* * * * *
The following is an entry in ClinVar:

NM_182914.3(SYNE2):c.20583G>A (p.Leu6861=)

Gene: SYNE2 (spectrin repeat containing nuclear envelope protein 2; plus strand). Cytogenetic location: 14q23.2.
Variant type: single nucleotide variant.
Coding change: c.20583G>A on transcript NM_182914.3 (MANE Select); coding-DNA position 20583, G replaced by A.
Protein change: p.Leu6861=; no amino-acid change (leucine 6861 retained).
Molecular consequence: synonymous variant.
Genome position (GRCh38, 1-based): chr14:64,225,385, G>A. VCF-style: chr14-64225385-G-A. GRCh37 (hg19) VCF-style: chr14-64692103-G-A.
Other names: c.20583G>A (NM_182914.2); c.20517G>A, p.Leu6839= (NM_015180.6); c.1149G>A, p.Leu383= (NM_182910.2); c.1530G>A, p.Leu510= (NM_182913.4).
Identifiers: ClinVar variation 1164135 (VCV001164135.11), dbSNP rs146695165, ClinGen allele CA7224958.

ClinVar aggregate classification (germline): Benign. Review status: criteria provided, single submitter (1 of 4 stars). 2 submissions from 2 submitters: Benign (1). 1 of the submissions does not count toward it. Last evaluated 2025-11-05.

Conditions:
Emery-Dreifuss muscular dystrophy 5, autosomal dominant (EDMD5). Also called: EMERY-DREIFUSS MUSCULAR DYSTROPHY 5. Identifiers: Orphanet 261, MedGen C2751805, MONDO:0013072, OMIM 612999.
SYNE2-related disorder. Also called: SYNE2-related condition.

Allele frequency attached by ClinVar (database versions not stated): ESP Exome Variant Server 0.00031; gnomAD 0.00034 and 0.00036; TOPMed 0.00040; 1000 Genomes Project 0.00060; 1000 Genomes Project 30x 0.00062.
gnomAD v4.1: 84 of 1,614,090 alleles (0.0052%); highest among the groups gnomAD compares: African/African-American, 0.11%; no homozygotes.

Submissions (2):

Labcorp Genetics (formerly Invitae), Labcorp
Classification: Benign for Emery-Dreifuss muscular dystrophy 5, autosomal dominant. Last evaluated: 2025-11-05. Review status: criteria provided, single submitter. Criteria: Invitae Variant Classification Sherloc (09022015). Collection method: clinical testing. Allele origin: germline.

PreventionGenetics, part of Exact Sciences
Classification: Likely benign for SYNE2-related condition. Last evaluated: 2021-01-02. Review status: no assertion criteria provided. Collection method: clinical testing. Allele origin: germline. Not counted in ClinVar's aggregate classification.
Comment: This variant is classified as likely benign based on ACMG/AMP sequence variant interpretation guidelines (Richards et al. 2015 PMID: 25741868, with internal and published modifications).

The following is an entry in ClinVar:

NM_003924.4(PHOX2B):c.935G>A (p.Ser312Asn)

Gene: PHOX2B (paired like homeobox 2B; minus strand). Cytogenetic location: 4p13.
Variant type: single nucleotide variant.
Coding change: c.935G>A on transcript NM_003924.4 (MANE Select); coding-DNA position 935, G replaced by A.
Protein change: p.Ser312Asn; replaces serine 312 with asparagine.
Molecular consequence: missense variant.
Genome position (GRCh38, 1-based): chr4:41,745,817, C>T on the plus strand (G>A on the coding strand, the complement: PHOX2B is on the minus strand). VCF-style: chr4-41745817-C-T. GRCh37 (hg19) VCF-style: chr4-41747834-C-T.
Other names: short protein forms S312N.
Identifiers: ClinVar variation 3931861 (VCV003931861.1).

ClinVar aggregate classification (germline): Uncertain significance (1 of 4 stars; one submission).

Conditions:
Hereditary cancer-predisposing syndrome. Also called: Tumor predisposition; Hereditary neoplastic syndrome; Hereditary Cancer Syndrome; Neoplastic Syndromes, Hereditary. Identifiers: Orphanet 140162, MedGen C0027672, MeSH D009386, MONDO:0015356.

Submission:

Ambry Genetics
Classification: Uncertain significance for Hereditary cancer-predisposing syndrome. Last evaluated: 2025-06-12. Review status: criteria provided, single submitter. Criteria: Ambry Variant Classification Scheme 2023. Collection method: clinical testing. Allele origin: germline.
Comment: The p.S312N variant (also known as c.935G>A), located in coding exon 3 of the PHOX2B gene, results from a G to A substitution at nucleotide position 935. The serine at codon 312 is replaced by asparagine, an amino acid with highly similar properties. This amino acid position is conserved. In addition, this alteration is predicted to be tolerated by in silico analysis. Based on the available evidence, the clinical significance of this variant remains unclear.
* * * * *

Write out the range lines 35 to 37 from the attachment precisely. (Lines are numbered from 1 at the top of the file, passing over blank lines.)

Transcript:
Hereditary cancer-predisposing syndrome. Also called: Tumor predisposition; Hereditary neoplastic syndrome; Hereditary Cancer Syndrome; Neoplastic Syndromes, Hereditary. Identifiers: Orphanet 140162, MedGen C0027672, MeSH D009386, MONDO:0015356.

Submission:

Ambry Genetics